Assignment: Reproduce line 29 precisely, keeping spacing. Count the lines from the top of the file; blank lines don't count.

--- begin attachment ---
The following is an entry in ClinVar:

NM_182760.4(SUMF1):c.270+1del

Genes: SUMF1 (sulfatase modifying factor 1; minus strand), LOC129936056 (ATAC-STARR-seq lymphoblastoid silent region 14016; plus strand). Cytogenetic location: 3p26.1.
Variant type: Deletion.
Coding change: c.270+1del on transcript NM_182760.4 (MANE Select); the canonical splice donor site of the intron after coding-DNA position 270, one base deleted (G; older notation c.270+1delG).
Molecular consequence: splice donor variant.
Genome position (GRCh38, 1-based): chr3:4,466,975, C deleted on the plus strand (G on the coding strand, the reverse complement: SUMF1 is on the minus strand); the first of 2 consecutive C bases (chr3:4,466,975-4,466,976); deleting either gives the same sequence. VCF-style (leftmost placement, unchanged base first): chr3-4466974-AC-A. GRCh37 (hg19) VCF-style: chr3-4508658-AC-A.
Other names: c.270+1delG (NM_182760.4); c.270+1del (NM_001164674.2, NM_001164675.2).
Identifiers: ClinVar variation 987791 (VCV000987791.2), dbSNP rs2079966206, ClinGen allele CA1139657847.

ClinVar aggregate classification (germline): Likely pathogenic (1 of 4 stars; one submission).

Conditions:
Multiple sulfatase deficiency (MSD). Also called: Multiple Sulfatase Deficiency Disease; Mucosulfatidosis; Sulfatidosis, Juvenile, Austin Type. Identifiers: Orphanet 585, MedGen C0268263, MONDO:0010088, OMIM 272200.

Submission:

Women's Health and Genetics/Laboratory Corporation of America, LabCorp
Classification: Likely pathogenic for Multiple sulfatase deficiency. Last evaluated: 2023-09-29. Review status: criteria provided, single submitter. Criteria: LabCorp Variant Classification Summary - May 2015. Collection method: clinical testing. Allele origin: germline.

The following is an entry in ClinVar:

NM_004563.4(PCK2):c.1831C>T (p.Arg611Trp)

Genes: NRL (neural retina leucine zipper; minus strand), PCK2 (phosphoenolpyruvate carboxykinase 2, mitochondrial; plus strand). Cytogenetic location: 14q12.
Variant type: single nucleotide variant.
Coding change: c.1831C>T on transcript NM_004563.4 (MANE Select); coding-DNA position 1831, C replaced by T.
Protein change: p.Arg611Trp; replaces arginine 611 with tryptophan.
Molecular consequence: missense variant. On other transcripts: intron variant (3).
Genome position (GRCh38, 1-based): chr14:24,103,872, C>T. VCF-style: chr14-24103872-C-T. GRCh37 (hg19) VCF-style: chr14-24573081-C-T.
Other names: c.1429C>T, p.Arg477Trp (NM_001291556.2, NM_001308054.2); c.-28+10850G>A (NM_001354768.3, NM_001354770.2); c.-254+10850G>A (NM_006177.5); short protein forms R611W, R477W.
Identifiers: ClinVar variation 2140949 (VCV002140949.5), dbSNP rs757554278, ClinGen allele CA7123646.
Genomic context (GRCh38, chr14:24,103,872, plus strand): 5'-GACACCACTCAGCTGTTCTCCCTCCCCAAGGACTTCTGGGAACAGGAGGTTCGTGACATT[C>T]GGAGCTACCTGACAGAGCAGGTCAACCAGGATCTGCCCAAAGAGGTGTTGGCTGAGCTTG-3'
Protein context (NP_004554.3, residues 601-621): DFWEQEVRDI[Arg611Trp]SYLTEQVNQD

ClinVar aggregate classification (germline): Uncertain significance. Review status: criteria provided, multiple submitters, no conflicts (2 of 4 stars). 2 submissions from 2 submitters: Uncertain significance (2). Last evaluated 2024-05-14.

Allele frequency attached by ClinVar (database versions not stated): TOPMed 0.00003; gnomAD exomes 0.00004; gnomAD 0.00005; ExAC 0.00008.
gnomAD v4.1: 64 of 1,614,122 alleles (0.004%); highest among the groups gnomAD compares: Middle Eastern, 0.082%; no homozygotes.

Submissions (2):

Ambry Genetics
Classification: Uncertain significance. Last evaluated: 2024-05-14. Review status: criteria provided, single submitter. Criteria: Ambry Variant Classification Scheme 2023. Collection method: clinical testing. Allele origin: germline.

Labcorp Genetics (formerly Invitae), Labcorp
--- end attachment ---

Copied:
Allele frequency attached by ClinVar (database versions not stated): TOPMed 0.00003; gnomAD exomes 0.00004; gnomAD 0.00005; ExAC 0.00008.